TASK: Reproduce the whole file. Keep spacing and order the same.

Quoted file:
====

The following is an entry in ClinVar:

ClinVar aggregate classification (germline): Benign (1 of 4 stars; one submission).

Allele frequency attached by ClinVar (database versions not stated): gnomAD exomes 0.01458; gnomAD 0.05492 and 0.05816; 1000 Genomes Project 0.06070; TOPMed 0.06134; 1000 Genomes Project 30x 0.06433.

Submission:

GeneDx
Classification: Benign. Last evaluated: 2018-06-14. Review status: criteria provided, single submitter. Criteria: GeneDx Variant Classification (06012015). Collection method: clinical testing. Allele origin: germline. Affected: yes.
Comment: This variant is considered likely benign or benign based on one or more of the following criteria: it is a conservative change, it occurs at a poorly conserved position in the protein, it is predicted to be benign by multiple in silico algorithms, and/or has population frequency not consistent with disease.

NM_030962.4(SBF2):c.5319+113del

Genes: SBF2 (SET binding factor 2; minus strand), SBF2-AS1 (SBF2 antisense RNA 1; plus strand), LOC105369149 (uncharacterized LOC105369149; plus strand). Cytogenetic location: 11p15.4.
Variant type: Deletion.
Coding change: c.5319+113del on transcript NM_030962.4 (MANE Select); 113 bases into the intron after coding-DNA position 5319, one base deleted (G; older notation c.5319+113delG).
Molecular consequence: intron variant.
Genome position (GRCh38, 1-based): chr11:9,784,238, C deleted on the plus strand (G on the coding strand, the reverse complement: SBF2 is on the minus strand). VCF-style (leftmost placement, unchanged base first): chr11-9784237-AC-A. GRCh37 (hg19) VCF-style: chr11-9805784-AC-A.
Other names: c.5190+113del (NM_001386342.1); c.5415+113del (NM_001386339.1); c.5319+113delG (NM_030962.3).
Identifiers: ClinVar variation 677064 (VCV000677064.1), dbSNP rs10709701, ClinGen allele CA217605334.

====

The following is an entry in ClinVar:

ClinVar aggregate classification (germline): Benign (1 of 4 stars; one submission).

Allele frequency attached by ClinVar (database versions not stated): gnomAD exomes 0.01458; gnomAD 0.05492 and 0.05816; 1000 Genomes Project 0.06070; TOPMed 0.06134; 1000 Genomes Project 30x 0.06433.

Submission:

GeneDx
Classification: Benign. Last evaluated: 2018-06-14. Review status: criteria provided, single submitter. Criteria: GeneDx Variant Classification (06012015). Collection method: clinical testing. Allele origin: germline. Affected: yes.
Comment: This variant is considered likely benign or benign based on one or more of the following criteria: it is a conservative change, it occurs at a poorly conserved position in the protein, it is predicted to be benign by multiple in silico algorithms, and/or has population frequency not consistent with disease.

NM_030962.4(SBF2):c.5319+113del

Genes: SBF2 (SET binding factor 2; minus strand), SBF2-AS1 (SBF2 antisense RNA 1; plus strand), LOC105369149 (uncharacterized LOC105369149; plus strand). Cytogenetic location: 11p15.4.
Variant type: Deletion.
Coding change: c.5319+113del on transcript NM_030962.4 (MANE Select); 113 bases into the intron after coding-DNA position 5319, one base deleted (G; older notation c.5319+113delG).
Molecular consequence: intron variant.
Genome position (GRCh38, 1-based): chr11:9,784,238, C deleted on the plus strand (G on the coding strand, the reverse complement: SBF2 is on the minus strand). VCF-style (leftmost placement, unchanged base first): chr11-9784237-AC-A. GRCh37 (hg19) VCF-style: chr11-9805784-AC-A.
Other names: c.5190+113del (NM_001386342.1); c.5415+113del (NM_001386339.1); c.5319+113delG (NM_030962.3).
Identifiers: ClinVar variation 677064 (VCV000677064.1), dbSNP rs10709701, ClinGen allele CA217605334.